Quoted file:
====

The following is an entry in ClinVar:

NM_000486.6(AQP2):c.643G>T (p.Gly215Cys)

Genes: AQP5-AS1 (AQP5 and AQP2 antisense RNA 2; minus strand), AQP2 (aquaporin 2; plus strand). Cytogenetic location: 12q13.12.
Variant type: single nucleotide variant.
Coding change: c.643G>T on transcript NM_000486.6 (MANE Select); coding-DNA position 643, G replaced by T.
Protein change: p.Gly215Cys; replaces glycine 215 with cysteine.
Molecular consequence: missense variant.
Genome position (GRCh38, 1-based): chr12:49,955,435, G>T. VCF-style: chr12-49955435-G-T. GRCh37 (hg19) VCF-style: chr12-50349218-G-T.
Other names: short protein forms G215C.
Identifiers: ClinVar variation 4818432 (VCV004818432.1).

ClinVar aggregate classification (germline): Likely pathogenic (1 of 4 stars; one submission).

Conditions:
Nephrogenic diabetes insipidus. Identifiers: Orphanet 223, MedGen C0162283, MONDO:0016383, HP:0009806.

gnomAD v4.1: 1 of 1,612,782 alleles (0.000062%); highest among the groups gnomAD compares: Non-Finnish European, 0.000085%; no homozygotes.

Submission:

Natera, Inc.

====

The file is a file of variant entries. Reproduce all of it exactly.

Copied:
The following is an entry in ClinVar:

NM_000486.6(AQP2):c.643G>T (p.Gly215Cys)

Genes: AQP5-AS1 (AQP5 and AQP2 antisense RNA 2; minus strand), AQP2 (aquaporin 2; plus strand). Cytogenetic location: 12q13.12.
Variant type: single nucleotide variant.
Coding change: c.643G>T on transcript NM_000486.6 (MANE Select); coding-DNA position 643, G replaced by T.
Protein change: p.Gly215Cys; replaces glycine 215 with cysteine.
Molecular consequence: missense variant.
Genome position (GRCh38, 1-based): chr12:49,955,435, G>T. VCF-style: chr12-49955435-G-T. GRCh37 (hg19) VCF-style: chr12-50349218-G-T.
Other names: short protein forms G215C.
Identifiers: ClinVar variation 4818432 (VCV004818432.1).

ClinVar aggregate classification (germline): Likely pathogenic (1 of 4 stars; one submission).

Conditions:
Nephrogenic diabetes insipidus. Identifiers: Orphanet 223, MedGen C0162283, MONDO:0016383, HP:0009806.

gnomAD v4.1: 1 of 1,612,782 alleles (0.000062%); highest among the groups gnomAD compares: Non-Finnish European, 0.000085%; no homozygotes.

Submission:

Natera, Inc.